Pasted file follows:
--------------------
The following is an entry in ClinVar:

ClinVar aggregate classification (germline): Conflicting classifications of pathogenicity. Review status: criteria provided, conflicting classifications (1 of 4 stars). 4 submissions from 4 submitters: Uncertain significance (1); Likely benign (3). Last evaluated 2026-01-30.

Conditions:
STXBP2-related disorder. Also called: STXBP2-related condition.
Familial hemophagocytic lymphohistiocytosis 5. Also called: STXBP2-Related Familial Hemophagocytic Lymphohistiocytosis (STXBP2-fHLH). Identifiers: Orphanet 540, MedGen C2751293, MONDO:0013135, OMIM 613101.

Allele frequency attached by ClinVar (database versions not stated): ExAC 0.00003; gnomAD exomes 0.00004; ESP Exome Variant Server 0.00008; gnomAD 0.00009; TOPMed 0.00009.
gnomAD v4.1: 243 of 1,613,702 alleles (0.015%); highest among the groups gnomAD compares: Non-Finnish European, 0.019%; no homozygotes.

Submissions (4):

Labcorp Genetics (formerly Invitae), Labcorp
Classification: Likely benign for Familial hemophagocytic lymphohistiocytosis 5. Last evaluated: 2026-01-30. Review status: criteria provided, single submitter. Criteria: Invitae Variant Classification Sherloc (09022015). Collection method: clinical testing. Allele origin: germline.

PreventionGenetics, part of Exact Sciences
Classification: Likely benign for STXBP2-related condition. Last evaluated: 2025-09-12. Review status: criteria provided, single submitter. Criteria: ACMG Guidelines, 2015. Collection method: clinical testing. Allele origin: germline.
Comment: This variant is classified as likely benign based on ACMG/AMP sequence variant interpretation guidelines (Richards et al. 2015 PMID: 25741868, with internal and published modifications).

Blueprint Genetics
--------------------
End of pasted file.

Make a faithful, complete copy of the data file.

The following is an entry in ClinVar:

ClinVar aggregate classification (germline): Conflicting classifications of pathogenicity. Review status: criteria provided, conflicting classifications (1 of 4 stars). 4 submissions from 4 submitters: Uncertain significance (1); Likely benign (3). Last evaluated 2026-01-30.

Conditions:
STXBP2-related disorder. Also called: STXBP2-related condition.
Familial hemophagocytic lymphohistiocytosis 5. Also called: STXBP2-Related Familial Hemophagocytic Lymphohistiocytosis (STXBP2-fHLH). Identifiers: Orphanet 540, MedGen C2751293, MONDO:0013135, OMIM 613101.

Allele frequency attached by ClinVar (database versions not stated): ExAC 0.00003; gnomAD exomes 0.00004; ESP Exome Variant Server 0.00008; gnomAD 0.00009; TOPMed 0.00009.
gnomAD v4.1: 243 of 1,613,702 alleles (0.015%); highest among the groups gnomAD compares: Non-Finnish European, 0.019%; no homozygotes.

Submissions (4):

Labcorp Genetics (formerly Invitae), Labcorp
Classification: Likely benign for Familial hemophagocytic lymphohistiocytosis 5. Last evaluated: 2026-01-30. Review status: criteria provided, single submitter. Criteria: Invitae Variant Classification Sherloc (09022015). Collection method: clinical testing. Allele origin: germline.

PreventionGenetics, part of Exact Sciences
Classification: Likely benign for STXBP2-related condition. Last evaluated: 2025-09-12. Review status: criteria provided, single submitter. Criteria: ACMG Guidelines, 2015. Collection method: clinical testing. Allele origin: germline.
Comment: This variant is classified as likely benign based on ACMG/AMP sequence variant interpretation guidelines (Richards et al. 2015 PMID: 25741868, with internal and published modifications).

Blueprint Genetics